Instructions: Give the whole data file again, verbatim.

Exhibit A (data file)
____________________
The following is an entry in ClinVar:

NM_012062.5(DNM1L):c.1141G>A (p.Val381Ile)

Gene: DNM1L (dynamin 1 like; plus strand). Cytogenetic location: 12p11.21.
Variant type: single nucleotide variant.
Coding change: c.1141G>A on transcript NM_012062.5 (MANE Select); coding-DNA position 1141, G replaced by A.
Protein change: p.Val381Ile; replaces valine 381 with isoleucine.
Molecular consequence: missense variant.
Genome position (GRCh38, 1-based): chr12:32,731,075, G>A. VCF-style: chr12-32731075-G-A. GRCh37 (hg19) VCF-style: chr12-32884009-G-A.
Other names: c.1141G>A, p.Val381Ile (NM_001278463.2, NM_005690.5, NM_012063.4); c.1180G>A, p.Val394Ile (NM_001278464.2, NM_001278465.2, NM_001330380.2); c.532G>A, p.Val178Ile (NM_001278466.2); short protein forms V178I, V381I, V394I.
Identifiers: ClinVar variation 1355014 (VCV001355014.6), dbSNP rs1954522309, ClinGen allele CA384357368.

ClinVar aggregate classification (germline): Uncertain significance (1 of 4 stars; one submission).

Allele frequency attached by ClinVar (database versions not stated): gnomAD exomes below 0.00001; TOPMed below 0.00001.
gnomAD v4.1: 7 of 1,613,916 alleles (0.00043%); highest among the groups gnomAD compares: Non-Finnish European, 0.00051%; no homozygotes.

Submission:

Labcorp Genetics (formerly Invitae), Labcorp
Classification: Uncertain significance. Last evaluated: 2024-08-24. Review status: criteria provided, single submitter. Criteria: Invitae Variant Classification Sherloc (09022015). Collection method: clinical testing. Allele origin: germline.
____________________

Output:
The following is an entry in ClinVar:

NM_012062.5(DNM1L):c.1141G>A (p.Val381Ile)

Gene: DNM1L (dynamin 1 like; plus strand). Cytogenetic location: 12p11.21.
Variant type: single nucleotide variant.
Coding change: c.1141G>A on transcript NM_012062.5 (MANE Select); coding-DNA position 1141, G replaced by A.
Protein change: p.Val381Ile; replaces valine 381 with isoleucine.
Molecular consequence: missense variant.
Genome position (GRCh38, 1-based): chr12:32,731,075, G>A. VCF-style: chr12-32731075-G-A. GRCh37 (hg19) VCF-style: chr12-32884009-G-A.
Other names: c.1141G>A, p.Val381Ile (NM_001278463.2, NM_005690.5, NM_012063.4); c.1180G>A, p.Val394Ile (NM_001278464.2, NM_001278465.2, NM_001330380.2); c.532G>A, p.Val178Ile (NM_001278466.2); short protein forms V178I, V381I, V394I.
Identifiers: ClinVar variation 1355014 (VCV001355014.6), dbSNP rs1954522309, ClinGen allele CA384357368.

ClinVar aggregate classification (germline): Uncertain significance (1 of 4 stars; one submission).

Allele frequency attached by ClinVar (database versions not stated): gnomAD exomes below 0.00001; TOPMed below 0.00001.
gnomAD v4.1: 7 of 1,613,916 alleles (0.00043%); highest among the groups gnomAD compares: Non-Finnish European, 0.00051%; no homozygotes.

Submission:

Labcorp Genetics (formerly Invitae), Labcorp
Classification: Uncertain significance. Last evaluated: 2024-08-24. Review status: criteria provided, single submitter. Criteria: Invitae Variant Classification Sherloc (09022015). Collection method: clinical testing. Allele origin: germline.